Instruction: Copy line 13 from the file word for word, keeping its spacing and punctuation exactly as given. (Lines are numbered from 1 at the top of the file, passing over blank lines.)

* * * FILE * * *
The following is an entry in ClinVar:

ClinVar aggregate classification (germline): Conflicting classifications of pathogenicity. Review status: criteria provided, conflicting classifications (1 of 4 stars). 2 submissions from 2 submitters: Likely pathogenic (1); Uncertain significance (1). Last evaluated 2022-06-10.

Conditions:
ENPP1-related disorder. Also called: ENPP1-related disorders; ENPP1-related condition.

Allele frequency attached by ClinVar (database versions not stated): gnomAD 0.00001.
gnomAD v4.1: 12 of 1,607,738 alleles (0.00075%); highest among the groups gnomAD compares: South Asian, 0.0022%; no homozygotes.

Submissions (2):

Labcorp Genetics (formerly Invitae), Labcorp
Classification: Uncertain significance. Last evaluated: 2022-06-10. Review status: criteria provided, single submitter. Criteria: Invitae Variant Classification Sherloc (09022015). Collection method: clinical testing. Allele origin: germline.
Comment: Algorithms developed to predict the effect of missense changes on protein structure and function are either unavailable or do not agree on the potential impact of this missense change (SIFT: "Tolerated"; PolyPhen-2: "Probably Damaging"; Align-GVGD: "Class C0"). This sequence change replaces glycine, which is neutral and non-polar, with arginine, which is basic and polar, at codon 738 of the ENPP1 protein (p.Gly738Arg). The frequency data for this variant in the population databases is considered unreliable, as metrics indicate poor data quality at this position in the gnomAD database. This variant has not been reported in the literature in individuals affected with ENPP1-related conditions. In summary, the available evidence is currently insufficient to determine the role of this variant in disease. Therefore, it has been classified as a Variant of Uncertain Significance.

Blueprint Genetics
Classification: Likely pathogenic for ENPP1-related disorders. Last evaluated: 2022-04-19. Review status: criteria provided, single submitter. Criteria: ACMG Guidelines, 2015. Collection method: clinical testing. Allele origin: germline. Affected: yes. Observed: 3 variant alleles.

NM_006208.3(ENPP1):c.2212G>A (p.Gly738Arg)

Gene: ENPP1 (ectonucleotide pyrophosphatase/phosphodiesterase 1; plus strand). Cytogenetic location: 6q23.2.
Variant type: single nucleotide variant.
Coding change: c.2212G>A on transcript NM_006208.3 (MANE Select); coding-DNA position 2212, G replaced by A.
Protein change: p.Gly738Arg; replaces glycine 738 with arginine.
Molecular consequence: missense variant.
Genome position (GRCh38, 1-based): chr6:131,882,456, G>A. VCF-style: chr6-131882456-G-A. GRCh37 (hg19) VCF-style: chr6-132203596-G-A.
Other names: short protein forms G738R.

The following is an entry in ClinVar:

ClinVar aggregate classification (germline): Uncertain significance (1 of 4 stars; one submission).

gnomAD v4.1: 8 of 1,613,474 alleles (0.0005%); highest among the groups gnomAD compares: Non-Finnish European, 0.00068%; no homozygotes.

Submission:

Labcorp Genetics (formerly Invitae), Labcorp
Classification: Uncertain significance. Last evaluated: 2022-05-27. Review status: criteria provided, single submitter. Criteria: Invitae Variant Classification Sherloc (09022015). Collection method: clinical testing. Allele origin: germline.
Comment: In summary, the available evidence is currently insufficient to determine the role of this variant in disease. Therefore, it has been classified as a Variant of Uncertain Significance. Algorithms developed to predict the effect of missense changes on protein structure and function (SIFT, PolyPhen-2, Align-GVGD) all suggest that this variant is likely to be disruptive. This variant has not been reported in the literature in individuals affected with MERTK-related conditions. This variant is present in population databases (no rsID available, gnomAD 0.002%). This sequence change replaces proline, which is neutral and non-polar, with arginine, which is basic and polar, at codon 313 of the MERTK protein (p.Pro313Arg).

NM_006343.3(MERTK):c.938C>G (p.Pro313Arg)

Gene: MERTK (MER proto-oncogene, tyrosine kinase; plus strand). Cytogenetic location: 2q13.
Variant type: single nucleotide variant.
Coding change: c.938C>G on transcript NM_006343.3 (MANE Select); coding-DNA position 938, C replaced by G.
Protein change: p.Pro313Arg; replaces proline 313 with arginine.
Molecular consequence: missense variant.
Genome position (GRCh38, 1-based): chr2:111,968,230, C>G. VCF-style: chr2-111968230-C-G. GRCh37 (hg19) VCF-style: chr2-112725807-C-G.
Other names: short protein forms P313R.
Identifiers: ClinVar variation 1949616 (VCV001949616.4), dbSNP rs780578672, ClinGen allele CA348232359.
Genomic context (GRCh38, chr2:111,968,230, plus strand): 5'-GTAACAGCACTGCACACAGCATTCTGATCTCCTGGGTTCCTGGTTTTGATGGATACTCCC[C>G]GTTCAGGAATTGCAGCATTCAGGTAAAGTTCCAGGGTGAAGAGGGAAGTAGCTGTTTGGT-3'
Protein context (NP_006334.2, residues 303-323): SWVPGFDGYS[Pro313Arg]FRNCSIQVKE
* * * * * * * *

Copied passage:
NM_006208.3(ENPP1):c.2212G>A (p.Gly738Arg)